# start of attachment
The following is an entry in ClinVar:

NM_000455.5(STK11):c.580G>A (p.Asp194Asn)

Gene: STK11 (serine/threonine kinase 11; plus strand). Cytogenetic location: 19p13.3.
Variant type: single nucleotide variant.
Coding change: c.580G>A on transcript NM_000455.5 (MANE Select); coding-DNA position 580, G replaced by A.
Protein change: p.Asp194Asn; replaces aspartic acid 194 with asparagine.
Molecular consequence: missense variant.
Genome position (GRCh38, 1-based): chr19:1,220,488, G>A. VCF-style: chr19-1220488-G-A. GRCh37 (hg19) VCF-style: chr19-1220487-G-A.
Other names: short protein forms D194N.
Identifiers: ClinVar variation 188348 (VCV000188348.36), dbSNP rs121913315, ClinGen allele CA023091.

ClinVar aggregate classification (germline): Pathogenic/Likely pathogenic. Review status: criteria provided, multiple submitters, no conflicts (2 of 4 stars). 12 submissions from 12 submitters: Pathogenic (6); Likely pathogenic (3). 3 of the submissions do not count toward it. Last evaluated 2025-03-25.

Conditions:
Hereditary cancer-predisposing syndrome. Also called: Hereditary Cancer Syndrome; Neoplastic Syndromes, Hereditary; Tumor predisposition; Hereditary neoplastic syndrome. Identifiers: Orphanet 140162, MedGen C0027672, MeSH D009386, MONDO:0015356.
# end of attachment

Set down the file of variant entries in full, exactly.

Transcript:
The following is an entry in ClinVar:

NM_000455.5(STK11):c.580G>A (p.Asp194Asn)

Gene: STK11 (serine/threonine kinase 11; plus strand). Cytogenetic location: 19p13.3.
Variant type: single nucleotide variant.
Coding change: c.580G>A on transcript NM_000455.5 (MANE Select); coding-DNA position 580, G replaced by A.
Protein change: p.Asp194Asn; replaces aspartic acid 194 with asparagine.
Molecular consequence: missense variant.
Genome position (GRCh38, 1-based): chr19:1,220,488, G>A. VCF-style: chr19-1220488-G-A. GRCh37 (hg19) VCF-style: chr19-1220487-G-A.
Other names: short protein forms D194N.
Identifiers: ClinVar variation 188348 (VCV000188348.36), dbSNP rs121913315, ClinGen allele CA023091.

ClinVar aggregate classification (germline): Pathogenic/Likely pathogenic. Review status: criteria provided, multiple submitters, no conflicts (2 of 4 stars). 12 submissions from 12 submitters: Pathogenic (6); Likely pathogenic (3). 3 of the submissions do not count toward it. Last evaluated 2025-03-25.

Conditions:
Hereditary cancer-predisposing syndrome. Also called: Hereditary Cancer Syndrome; Neoplastic Syndromes, Hereditary; Tumor predisposition; Hereditary neoplastic syndrome. Identifiers: Orphanet 140162, MedGen C0027672, MeSH D009386, MONDO:0015356.